Each Pilot application must identify a single Voucher holding company to lead the consortium and act as the lead point of communication. Only one Pilot application can be submitted per Voucher. Any European company, including Voucher holders, may participate as a third party in multiple Pilots, but the grant funding is capped per third party, see Pilot Funding section.
Technology Strands are a method for ROBOTT-NET to classify the dominant robotic technologies used within a Pilot, they are intended to be industry agnostic and can be applied across many applications in many fields, i.e. pick and place technology, such as 3D bin picking, is suitable in manufacturing, healthcare and logistics applications. Similarly, mobile robots can provide logistics services in manufacturing, healthcare and many other industries.
Applicants, under guidance from their partner RTOs should choose up to two Technology Strands that represent the dominant and secondary technology category required in the problem they are trying to solve.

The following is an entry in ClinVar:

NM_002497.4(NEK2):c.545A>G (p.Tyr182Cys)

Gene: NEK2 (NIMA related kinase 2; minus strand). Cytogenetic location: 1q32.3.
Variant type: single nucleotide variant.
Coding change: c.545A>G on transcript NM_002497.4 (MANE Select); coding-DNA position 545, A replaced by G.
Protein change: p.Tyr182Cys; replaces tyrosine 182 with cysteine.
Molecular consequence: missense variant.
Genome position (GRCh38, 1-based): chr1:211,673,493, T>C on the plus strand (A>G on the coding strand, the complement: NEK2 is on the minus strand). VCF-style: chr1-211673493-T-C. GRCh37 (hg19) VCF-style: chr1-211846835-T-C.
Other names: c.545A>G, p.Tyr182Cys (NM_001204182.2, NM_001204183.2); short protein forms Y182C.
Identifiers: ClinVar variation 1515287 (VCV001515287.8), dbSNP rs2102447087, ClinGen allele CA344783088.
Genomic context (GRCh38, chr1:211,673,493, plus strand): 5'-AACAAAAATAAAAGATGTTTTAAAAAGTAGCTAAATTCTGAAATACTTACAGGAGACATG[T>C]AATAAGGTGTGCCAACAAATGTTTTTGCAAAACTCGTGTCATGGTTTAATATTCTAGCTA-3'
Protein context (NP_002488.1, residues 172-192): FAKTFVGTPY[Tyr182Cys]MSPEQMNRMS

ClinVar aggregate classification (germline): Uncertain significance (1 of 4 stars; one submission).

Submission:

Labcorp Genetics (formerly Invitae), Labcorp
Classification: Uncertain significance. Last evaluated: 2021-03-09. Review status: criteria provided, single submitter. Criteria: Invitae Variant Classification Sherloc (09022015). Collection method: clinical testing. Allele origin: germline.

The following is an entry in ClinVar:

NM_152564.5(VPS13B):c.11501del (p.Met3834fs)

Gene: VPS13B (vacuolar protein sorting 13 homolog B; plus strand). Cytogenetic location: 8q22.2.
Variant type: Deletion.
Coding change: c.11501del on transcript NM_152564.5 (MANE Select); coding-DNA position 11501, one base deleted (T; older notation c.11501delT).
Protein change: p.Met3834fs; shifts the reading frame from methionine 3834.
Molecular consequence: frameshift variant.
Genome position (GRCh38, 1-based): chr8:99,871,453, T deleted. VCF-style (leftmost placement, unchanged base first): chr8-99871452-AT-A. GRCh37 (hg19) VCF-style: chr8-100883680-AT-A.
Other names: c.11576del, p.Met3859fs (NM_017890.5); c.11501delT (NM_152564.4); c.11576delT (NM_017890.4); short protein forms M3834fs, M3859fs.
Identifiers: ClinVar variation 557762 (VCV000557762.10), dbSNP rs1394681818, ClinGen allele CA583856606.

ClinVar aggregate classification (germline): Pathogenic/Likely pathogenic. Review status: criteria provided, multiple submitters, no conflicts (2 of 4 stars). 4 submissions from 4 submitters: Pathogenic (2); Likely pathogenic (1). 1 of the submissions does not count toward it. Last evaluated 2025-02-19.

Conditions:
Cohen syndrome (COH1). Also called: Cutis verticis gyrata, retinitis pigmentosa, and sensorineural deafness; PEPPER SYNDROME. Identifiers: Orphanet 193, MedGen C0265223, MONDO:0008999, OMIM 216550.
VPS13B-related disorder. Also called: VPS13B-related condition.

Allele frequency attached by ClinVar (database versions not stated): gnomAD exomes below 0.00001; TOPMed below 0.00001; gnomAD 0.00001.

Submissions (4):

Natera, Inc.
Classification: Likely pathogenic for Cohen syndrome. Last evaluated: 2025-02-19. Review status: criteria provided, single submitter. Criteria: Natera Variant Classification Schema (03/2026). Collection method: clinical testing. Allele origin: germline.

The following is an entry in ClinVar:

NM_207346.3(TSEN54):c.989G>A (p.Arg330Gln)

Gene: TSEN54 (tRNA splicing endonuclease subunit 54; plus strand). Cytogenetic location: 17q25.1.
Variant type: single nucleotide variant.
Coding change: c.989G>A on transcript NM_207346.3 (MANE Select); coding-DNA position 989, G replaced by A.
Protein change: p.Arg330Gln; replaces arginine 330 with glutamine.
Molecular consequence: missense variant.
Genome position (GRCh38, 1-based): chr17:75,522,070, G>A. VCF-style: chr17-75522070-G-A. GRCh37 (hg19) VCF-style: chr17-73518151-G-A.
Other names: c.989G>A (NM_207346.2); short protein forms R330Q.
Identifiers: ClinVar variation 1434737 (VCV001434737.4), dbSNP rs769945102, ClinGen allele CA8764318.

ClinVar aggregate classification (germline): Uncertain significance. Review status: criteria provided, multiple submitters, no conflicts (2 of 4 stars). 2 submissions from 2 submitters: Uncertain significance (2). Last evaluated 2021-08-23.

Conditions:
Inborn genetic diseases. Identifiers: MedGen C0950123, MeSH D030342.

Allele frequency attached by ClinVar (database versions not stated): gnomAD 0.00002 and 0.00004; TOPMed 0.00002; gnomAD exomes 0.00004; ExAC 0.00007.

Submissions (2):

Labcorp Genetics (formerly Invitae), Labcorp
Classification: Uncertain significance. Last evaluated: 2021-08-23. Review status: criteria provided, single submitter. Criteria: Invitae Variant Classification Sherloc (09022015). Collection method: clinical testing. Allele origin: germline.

We have distinguished 7 category strands:
Assembly and manipulating is defined as the controlled movement and specific orientation of component parts into manufacturing assemblies, tooling or other processes
Pick and place is defined as the movement parts from structured and unstructured storage to a new desired location, not requiring any additional process steps.
Automated processes are defined as any physical process, manufacturing or otherwise, that have been automated, requiring less human intervention and less time to complete, and specifically excludes pick and place, manipulating and assembly tasks.
Mobile robotics is defined as any automated platform with a mobility within its location, which includes the functional features of sensing, perception and reacting to changes within the environment.
Inspection and checking is defined as the use of robotics and automation to perform measurement task and comparisons of target parts against nominal data models.